Definitely. Polish cities are already successful in implementing various solutions in the field of sustainable mobility, which is appreciated by the majority of residents. Good practices in the field of sustainable urban mobility in Poland include:
As part of our project, we defined nine most important success factors for the sustainable mobility policy:
Formulating acceptable, specific and measurable strategic goals
This is the basis of a sustainable mobility policy. The goals have to result from the diagnosis of needs and opportunities in a given city and not be “prescribed”, unrealistic or generic goals of a sustainable mobility policy introduced at the EU or national level. Goals of the policy should be defined as effects and not expenditures. This is an issue often concerning local governments, which treat “purchase of electric buses” or “construction of a tram line” as goals. These are only common measures to achieve the goal, but an appropriately set goal is needed to assess, whether in a given case the measures taken are optimal and complete, creating an effective and efficient intervention logic.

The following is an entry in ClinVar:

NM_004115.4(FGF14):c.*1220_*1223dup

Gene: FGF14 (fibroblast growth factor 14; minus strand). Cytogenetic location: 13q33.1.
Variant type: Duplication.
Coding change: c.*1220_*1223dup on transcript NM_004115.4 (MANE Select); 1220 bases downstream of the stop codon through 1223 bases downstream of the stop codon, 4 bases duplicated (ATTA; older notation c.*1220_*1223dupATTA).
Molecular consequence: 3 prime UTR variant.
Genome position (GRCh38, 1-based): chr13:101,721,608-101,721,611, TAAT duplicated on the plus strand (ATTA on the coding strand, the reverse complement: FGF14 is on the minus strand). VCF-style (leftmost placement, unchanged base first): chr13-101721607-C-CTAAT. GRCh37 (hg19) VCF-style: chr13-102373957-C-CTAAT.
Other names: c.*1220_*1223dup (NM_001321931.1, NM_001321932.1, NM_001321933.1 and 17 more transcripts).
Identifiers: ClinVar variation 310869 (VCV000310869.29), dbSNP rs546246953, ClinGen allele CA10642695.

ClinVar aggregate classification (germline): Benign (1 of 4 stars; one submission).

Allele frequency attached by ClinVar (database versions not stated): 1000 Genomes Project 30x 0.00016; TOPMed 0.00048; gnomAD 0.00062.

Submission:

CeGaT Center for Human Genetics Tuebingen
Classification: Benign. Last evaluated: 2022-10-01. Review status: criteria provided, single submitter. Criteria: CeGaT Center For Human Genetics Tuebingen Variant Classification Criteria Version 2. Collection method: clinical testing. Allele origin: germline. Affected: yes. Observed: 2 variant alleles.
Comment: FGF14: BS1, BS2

Of course it does. Scientific research lying at the heart of sustainable mobility has shown that expansion of infrastructure leads to more travelling, but not necessarily more efficient travelling. What’s more – by travelling more, we negativelly destroy both the environment and the climate.
The concept of mobility is not only about transporting people, but mainly about making it possible for them to access their destinations easily. Thanks to this, sometimes it is even possible to treat a given need locally, without having to travel. In recent years, the word “transport” has been widely replaced in some contexts with “mobility”. Introduction of the term “mobility” into transport economics is a result of intention to emphasise two issues in the existing theory of transport systems.